CMOS Chip, Silicon Photonics For Efficient Transmitter

Researchers have developed a new transmitter using complementary metal-oxide-semiconductor, i.e., CMOS chip technology and silicon photonics, which achieved remarkable data transmission rates while consuming minimal energy. Integrating silicon photonics with electronics is essential for producing practical systems for numerous applications. The combination of the optical modulator and its electronic drive amplifier is a key electronic-photonic interface that often dictates system performance regarding speed and power consumption.

Initially, researchers tried to develop their transmitter using a conventional approach, which entails designing electrical driver amplifiers and optical modulators separately and then combining them. However, these methods yielded different results. Instead, they adopted an alternative method that involves co-designing the electrical driver amplifier and optical modulator inside the device. This approach allowed for a modeling methodology that incorporated all elements of the integrated transmitter.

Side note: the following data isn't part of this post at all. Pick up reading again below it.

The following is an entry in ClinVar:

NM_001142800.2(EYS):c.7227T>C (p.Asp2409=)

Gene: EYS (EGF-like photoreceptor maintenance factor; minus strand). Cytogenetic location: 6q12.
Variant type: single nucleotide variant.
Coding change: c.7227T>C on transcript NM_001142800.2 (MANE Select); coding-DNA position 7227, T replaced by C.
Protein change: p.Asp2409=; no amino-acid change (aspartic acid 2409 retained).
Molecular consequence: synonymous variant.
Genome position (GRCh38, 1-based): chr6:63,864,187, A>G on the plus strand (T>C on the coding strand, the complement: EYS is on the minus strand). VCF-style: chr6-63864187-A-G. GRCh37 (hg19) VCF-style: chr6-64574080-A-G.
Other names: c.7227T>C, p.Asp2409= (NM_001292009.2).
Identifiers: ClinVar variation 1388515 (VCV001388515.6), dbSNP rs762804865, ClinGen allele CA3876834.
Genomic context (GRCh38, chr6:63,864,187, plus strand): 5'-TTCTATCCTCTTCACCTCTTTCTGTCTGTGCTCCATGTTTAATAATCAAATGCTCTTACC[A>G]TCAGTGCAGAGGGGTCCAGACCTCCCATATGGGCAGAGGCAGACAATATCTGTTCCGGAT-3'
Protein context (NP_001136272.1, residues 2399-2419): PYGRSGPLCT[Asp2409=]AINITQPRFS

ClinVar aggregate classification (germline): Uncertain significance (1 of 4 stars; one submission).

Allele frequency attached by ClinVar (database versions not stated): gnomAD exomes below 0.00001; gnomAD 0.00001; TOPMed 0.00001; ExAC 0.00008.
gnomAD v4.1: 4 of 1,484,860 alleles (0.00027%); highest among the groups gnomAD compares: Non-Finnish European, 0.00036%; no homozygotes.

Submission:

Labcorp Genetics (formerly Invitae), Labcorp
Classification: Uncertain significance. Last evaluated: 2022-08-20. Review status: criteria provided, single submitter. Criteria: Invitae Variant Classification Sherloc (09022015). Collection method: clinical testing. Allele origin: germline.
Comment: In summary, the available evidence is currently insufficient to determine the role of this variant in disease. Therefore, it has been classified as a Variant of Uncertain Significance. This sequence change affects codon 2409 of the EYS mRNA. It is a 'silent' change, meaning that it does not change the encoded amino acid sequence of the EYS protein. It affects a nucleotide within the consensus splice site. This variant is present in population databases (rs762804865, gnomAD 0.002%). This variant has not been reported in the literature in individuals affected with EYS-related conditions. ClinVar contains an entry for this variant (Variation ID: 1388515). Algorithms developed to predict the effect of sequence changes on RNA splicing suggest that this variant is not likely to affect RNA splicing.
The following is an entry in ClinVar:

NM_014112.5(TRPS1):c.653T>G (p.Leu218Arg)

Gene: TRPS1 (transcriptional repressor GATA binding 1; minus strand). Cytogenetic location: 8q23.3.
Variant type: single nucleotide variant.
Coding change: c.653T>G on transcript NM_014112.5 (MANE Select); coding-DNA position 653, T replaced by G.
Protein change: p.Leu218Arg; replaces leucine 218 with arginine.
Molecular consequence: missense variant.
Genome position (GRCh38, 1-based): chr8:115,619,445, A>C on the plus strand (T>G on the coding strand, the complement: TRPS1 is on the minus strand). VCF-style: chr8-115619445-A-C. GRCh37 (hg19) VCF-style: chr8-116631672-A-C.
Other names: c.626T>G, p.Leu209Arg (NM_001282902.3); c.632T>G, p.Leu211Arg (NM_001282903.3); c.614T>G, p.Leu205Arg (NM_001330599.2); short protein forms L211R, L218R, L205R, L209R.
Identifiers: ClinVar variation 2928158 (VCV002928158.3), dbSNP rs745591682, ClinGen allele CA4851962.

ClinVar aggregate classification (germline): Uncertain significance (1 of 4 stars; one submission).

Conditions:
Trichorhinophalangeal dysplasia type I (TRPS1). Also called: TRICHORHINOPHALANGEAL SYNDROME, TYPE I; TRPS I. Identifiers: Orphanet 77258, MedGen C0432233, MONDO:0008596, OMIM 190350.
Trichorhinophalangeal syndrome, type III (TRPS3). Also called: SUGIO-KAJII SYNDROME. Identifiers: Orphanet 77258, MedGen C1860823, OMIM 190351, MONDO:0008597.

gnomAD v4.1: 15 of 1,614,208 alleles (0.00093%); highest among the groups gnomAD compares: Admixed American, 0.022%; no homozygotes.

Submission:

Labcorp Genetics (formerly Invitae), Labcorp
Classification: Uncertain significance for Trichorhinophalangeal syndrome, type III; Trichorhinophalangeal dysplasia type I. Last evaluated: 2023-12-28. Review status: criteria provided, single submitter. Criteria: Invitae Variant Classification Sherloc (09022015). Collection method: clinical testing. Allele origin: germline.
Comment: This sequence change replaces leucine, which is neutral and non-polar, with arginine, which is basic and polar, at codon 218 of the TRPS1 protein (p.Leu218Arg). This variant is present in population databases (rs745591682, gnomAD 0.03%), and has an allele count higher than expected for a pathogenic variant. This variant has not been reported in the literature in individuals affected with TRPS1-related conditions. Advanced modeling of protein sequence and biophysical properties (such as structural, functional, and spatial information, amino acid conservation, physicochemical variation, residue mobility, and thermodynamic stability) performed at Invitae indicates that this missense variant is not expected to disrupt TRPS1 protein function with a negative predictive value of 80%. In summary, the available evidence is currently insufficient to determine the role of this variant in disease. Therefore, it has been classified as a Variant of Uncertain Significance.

The researchers created a transmitter with a relatively slow modulation to transmit data at high speeds. In initial tests, the device achieved a 112 gigabaud-112 gigabits per second on-off keying rate and a 224 gigabit per second pulse amplitude modulation. The device’s energy efficiency was below picojoules per bit, enabling high data throughput while reducing power consumption.

An alternative research direction in this area is integrating exotic materials with silicon waveguides for improved modulator performance. However, CMOS chip compatibility must be improved, complicating routes for high-volume, high-yield, and low-cost manufacturing. The new transmitter design introduced by the researchers could soon inspire the development of similar components to enhance communications.

Advanced CMOS chip design techniques could be used to fabricate photonics devices and build electronics and photonics devices as integrated functional modules. This convergence of photonics and electronics could enable device performance beyond standard electronics modules in speed, bandwidth, system complexity, and energy efficiency.

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